Risking their lives to leave: Record surge in Cubans seeking safe haven in the US

The past seven months has seen a sharp increase of Cubans fleeing their homeland with more than 115,000 crossing into the US via a string of Latin American countries and in the process running the gauntlet of dangerous cartels and perilous conditions.

Three migrants from Cuba stand oil front of a National Guardsman after crossing the Rio Grande river in Eagle Pass, Texas.

Three migrants from Cuba stand oil front of a National Guardsman after crossing the Rio Grande river in Eagle Pass, Texas. Source: AP

  • Over the past seven months, nearly 115,000 Cubans have entered the US illegally by crossing the borders of different Latin American countries.
  • According to senior US officials, about 150,000 Cuban migrants are expected to arrive this year, which would exceed the figures recorded during the famous Mariel exodus, when, in 1980, 125,000 Cubans emigrated to the US.
  • Although most migrants hope to reach the US, there are also significant waves of Cuban migrants who want to enter European, Asian and African countries.
Cubans have once again made headlines in the international press, as many set off on perilous journeys either by land or sea in a bid to flee the troubled island nation.

This comes in the wake of the  from Guatemala, El Salvador, Honduras and Mexico after being trapped inside a sweltering tractor-trailer truck found abandoned in San Antonio, Texas.

Police and paramedics descend on the scene of a tractor-trailer in San Antonio, Texas, where 53 illegal migrants from Central and South America died.
A nine-year-old has been taken to the Sydney Children's Hospital after suffering gunshot injuries. Source: AP Photo/Eric Gay

The driver, along with two other men from Mexico, remain in custody as an investigation continues into the tragic discovery in late June 2022 which has become the US's deadliest smuggling episode at the Mexico border.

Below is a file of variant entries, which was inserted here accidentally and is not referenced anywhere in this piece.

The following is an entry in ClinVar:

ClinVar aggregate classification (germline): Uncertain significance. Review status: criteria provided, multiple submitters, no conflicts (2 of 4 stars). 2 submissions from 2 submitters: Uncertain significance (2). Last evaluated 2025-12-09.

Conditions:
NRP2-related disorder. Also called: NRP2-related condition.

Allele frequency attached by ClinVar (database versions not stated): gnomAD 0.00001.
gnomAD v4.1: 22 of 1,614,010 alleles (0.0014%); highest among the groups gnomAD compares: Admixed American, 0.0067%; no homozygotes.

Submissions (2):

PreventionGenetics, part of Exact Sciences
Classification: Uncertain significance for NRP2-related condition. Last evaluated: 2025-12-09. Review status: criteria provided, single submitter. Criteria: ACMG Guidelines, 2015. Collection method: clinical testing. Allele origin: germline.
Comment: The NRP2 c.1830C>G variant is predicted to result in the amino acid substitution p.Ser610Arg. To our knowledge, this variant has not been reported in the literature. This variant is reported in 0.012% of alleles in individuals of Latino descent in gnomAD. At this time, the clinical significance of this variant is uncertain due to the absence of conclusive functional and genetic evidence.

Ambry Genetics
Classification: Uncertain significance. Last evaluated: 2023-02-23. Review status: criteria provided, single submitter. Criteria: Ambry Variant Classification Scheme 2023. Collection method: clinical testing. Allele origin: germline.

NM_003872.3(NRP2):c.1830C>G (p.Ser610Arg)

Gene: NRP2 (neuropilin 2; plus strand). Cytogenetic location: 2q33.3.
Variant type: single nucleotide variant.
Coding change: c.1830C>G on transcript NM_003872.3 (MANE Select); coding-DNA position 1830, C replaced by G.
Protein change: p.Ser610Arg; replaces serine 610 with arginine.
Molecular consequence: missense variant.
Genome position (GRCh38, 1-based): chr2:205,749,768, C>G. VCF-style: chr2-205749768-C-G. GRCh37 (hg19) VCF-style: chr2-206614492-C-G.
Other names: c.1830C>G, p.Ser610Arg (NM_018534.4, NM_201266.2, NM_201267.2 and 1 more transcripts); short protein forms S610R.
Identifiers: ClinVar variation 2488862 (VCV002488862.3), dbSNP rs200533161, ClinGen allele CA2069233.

Those who have emigrated from Cuba have told SBS Spanish that, despite such horrors, they preferred the risk of death to continuing to subsist in a "hopeless" way, in a country whose precarious socio-economic situation has been aggravated by the pandemic and soaring inflation.

The Facebook pages of Cuban users are full of the stories of those who try to escape.

"A brother of mine and his young daughter are currently making their way through Central America - in vans, on buses, on horseback, on foot, through densely forested river areas,” says a Cuban whose name is suppressed for security reasons.

He remembered the movie Life is Beautiful and told his daughter that they were in a game and that in the end, a dollhouse awaited her as a prize.
Unfortunately, this story is replicated in the thousands of Cubans unable to bear conditions at home.

Cuba and the US have, as far as emigration is concerned, a shared history of more than two centuries.

The phenomenon gained a special dynamism after the 1959 revolution which was consolidated in 1980 with the and intensified again in the 1990s with the crisis of the "rafters", which involved Cubans attempting to cross to the US with makeshift boats.

The migratory waves would intensify again in 2015 to 2017. However, recent events look set to eclipse these past attempts.

“My decision to leave Cuba was because of economic problems, but at the same time, also because of political problems,” a Cuban migrant told SBS Spanish.

A United States Border Patrol agent on horseback uses the reins to try and stop a migrant from entering an encampment on the banks of the Rio Grande in Texas.
A United States Border Patrol agent on horseback tries to stop a migrant from entering an encampment on the banks of the Rio Grande in Texas. Source: AFP
Among the deepest causes of the current uptick in those escaping Cuba is what they call the “pauperisation of Cuban life”, the lack of opportunities for social mobility and a chaotic socioeconomic situation.

According to Cuban journalists and economic analysts who write for alternative digital journalism platforms such as  and , the measures adopted in 2020 by the Cuban government with the .

However, the official version of the Cuban government is at odds with this view, stating instead that

In an article in the newspaper , Deputy Prime Minister and Head of Economy and Planning for Cuba, Alejandro Gil Fernández, claims that the Cuban economy grew in the first quarter of 2022, experiencing "a growth of US$162 million compared to the same period in the previous year,” although other .